"Member 228 writes in last week's TAXVINE - 2010 TAXVINE No 31 (30 July 2010): 'I think the time has come for another round of administrative disobedience from tax agents in response to the ATO's pathetic performance for the last six months.' I agree, but let's go one step further. Each and every one of the professional bodies should refuse to attend any more (liaison) meetings with the ATO, as those that have been held seem to be nothing more than an unproductive talkfest. One or two dozen tax agents going out on a limb will have little impact, but if they're sitting in a room with Treasury personnel, and no-one else, the message might get through. The last 6 months is the singular worst performance by the ATO in my 35 years as a tax agent. I pay annual subscriptions to the Taxation Institute, ICAA, CPAA, NTAA and the Law Society of NSW, and would like to see all that money spent in a fruitful manner."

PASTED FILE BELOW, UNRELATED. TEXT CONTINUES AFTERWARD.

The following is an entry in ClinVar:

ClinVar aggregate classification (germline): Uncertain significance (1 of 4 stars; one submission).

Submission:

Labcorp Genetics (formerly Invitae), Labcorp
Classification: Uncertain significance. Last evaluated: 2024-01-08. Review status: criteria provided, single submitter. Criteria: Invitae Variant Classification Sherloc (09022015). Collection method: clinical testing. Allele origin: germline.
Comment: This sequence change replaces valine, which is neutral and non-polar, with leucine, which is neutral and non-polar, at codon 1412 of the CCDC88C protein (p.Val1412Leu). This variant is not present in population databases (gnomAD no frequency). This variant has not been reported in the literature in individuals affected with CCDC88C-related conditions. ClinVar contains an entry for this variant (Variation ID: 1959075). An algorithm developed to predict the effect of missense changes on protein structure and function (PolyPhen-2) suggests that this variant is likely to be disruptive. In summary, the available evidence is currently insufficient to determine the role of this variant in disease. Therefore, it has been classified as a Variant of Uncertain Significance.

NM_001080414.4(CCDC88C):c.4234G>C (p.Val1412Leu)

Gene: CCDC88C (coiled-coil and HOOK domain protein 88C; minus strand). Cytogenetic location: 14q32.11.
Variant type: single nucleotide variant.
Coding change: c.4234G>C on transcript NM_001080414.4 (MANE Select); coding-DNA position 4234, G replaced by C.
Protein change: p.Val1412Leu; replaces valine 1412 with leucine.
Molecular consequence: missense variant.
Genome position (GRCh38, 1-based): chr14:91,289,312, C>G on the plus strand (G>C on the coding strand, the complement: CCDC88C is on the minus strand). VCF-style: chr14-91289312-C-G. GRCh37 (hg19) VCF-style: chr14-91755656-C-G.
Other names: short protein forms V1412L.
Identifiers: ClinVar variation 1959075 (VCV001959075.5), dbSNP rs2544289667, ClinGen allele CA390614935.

MEMBER 242 writes:
"Dear TAXVINE and Members:
I too share your many frustrations with the recent failures of the ATO and the disastrous implementation of the Change program. As an outlet for this frustration, TAXVINE Member feedback has been dominated by reports of the negative impact this Change program has had on Tax Agents. I have to ask, though, how many agents have bothered to forward their letters of complaint to Treasury, with a cc to the Shadow Treasurer and your local member of Parliament and perhaps a cc to your media outlet of choice for good measure?
When we speak of making change, perhaps we should also consider the mechanics of how our political system works, and the methods needed to ensure our collective voice is heard. It is now plainly obvious that the professional bodies and the Tax Institute are not in a position to apply any real pressure where it is needed. I feel that only a disciplined and consistent bombardment of Treasury et al of examples of the 'real life' impacts of this disastrous chapter will lead to any wider awareness of the facts. Your cc to the Shadow Treasurer and your local member of Parliament will ensure that at least a response is received, and at best will ensure that Treasury, at the next Senate Estimates Enquiry, cannot merely deflect our complaints, as 'isolated' and 'unwarranted'."